The Humble Moth
August is a great time to celebrate one of the most diverse families of life that exists today. Celebrate with us by learning more about these amazing insects!
Moths and butterflies are both enjoyed by people, but moths often lose the popularity contest because most are nocturnal and difficult to observe. Although butterflies have brighter coloration, many moths have complex patterns and markings that make these insects unique. If one spends time looking through a field guide to moths, they will begin to appreciate their beauty and diversity.
Moths are an ancient species which evolved long before butterflies. Moths, just like butterflies, start as caterpillars and metamorphose into their flying adult stage. Caterpillars feed on their host plant specific to their own species. Once the caterpillars are nearing the next stage of metamorphosis, the will form cocoons, burrows, or tents to prepare themselves for the transformation into their adult stage.
Moths come in all shapes, sizes, and coloration. Many are small and difficult to identify, even for the expert. However, many moths show distinctive body shape and markings that distinguish it from other species. Many large silkworm moths, such as the Luna and the IO moth, are very easy to identify.
If you look for moths during the day, you may have a difficult time finding any. At night, however, moths frequent your front porch and your windows where electric lights have illuminated their surroundings. On some calm nights, one may find thousands of moths around one street lamp. The use of lighting is a simple way to attract moths to you if you wish to see them up close. Pin a plain white sheet to the side of your house and shine a bright light on it for a few minutes to attract moths easily and quickly. Certain specialty lights, such as mercury vapor and black lights, will attract moths more efficiently than regular incandescent lightbulbs.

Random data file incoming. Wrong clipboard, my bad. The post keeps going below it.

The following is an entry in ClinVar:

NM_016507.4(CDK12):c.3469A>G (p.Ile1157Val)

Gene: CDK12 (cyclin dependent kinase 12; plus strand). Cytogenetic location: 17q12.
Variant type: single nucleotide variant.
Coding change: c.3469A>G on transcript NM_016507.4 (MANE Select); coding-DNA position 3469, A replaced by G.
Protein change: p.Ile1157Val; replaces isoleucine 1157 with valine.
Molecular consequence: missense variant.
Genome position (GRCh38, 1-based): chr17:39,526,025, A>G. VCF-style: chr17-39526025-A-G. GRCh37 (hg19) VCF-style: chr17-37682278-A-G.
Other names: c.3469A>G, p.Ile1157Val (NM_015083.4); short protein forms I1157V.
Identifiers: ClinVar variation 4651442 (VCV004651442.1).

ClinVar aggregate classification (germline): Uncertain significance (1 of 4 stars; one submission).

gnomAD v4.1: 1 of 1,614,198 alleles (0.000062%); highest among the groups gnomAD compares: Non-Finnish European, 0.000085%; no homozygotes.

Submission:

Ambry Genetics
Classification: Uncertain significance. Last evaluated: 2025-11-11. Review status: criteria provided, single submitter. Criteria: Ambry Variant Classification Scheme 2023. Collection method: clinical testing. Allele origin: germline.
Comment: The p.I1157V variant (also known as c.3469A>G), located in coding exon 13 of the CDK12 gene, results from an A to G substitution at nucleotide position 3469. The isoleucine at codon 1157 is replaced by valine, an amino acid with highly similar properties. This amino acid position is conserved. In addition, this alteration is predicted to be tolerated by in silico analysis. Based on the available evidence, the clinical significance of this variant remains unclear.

The best way to learn your moths is to take pictures of any that land on your moth sheet. Moths may not stay still long enough for you to observe their often cryptic markings. A camera allows you to identify many moths long after the moth lights have been put away. A field guide is an essential tool for the beginner moth naturalist.
At Intervale lowlands, we have documented moths that are on the preserve property during our moth nights. We use a white sheet and a mercury vapor lamp to attract all kinds of moths. Check out photographs taken by Larry Master of just a few of the amazing moths we have found on the preserve!